• Other examples

    The patient will be satisfied with:

    • The courtesy and respect shown by caregivers
    • Personnel attention to their cultural practices
    • Emotional support provided by staff
    • The clarity and adaptation of the communication shown by the staff

    NIC Interventions

    • Support in decision making: Offer of information and support to a patient who is making a decision regarding his health
    • Income care: facilitation of a patient’s entry into a health institution
    • Intestinal incontinence care: Promotion of fecal continence and maintenance of the integrity of the perianal skin
    • Defense of patient rights: protection of a patient’s health care rights, especially if they are a minor, disabled or incompetent, unable to make decisions
    • Anticipatory Guide: Patient preparation for a situational or development crisis that is coming
    • Risk identification: Analysis of possible risk factors, determination of health risks and prioritization of risk reduction strategies for a person or group
    • Cultural intermediation: Deliberate use of culturally competent strategies to mediate between the patient’s culture and the biomedical health system
    • Orientation on the health system: facilitation to a patient of the location and use of adequate health services
    • High planning: Preparation to transfer a patient from one level of care to another, inside or outside the current health institution
    • Surveillance: Collection, interpretation and synthesis of patient data, continuously and with an end, to make clinical decisions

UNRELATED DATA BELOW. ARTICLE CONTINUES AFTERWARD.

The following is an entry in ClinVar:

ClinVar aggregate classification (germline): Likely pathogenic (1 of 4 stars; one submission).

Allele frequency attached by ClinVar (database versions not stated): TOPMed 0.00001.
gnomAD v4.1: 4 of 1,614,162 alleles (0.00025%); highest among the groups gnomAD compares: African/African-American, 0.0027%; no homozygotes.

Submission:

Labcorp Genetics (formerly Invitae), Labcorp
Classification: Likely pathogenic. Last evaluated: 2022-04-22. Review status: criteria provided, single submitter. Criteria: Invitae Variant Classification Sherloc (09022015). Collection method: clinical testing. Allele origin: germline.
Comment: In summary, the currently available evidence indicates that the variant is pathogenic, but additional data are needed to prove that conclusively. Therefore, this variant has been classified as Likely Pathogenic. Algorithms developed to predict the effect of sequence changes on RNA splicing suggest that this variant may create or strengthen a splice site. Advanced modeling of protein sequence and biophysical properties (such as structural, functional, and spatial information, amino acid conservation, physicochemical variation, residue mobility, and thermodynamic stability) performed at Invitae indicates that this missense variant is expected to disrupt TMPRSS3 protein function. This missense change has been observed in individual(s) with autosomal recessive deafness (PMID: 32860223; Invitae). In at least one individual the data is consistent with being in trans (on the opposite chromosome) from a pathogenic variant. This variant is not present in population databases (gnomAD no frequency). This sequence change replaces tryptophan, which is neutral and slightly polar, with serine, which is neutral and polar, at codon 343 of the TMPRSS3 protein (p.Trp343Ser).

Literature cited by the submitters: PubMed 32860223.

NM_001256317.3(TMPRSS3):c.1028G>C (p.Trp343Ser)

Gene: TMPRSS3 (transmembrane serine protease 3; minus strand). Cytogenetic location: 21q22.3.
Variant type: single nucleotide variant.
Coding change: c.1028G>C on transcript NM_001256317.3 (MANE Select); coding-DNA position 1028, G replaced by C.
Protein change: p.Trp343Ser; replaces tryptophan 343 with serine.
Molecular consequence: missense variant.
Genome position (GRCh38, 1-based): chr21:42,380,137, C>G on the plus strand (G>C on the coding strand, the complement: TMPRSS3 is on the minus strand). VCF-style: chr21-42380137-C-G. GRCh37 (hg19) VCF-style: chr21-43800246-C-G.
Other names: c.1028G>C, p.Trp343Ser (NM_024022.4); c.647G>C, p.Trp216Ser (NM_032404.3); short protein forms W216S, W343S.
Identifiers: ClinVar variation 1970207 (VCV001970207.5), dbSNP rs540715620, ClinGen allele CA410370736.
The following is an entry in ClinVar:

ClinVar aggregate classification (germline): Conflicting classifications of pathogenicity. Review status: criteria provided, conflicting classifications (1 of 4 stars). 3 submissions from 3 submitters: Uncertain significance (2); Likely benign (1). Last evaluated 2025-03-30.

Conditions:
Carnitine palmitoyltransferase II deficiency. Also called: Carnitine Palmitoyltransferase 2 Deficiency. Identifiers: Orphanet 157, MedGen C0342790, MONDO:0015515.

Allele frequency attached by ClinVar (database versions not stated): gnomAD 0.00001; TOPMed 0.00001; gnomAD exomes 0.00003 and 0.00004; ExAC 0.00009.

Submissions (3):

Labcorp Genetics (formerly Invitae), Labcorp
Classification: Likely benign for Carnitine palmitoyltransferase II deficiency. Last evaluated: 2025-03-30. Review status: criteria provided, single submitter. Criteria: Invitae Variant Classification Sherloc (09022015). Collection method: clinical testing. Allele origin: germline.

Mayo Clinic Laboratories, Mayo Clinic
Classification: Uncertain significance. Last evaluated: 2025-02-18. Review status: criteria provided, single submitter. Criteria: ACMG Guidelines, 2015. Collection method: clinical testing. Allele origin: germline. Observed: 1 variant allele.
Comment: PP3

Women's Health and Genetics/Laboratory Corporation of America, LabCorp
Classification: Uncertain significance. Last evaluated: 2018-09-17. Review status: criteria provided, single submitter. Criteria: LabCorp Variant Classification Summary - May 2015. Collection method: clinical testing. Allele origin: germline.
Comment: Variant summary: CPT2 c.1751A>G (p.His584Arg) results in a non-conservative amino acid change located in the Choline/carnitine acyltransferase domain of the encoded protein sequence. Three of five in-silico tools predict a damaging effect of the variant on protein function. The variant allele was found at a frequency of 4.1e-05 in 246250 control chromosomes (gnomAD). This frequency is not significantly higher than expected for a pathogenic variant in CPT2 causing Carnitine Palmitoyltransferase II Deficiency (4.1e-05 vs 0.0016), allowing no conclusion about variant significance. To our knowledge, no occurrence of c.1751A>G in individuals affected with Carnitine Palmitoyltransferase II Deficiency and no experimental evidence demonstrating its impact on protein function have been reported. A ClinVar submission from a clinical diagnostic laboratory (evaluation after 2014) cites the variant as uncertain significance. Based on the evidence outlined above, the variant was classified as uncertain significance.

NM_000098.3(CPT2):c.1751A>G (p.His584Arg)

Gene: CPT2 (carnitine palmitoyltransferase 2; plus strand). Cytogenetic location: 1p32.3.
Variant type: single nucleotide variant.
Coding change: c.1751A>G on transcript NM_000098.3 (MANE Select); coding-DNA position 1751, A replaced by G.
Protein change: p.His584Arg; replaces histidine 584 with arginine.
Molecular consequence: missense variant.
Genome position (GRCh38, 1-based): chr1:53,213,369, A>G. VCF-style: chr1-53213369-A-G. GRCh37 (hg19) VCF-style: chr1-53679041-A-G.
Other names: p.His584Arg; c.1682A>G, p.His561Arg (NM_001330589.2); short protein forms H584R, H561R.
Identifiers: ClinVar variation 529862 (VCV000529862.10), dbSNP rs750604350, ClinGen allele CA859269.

Nursing Activities


    • Evaluate the level of patient satisfaction with nursing care
    • Monitor the respect that other caregivers show for human dignity
    • Determine the patient’s wishes in relation to their care
    • Determine who is legally responsible for granting consent for treatments
    • Determine if the patient has early guidelines

    Patient and family education

    • (NIC) Defense of patient rights: Provide the patient with a copy of the Patient Rights Charter (or other similar document)

    Collaboration activities

    • (NIC) Defense of patient rights:
      • Collaborate with the doctor and hospital administration to honor the wishes of the patient and his family
      • Respect written orders of “not to revive” (DNR)


    • Offer privacy (for example, close the curtains, cover the patient) during procedures
    • Ensure privacy during conversations between the patient, the family and the caregivers
    • Do not force or coerce a patient (for example, with the use of frightening tactics) to accept a treatment
    • Protect the confidentiality of patient health information
    • Respect the wishes expressed by the patient (or other anticipated guidelines)
    • (NIC) Defense of patient rights: intervene in situations that involve insecure or inappropriate care

    Babies and Children

    • Machine yourself with state legislation and institutional policies on the age in which children are considered to be legally capable of granting consent for treatments

    Older people

    • Evaluate the patient’s ability to provide legal consent to receive care and treatments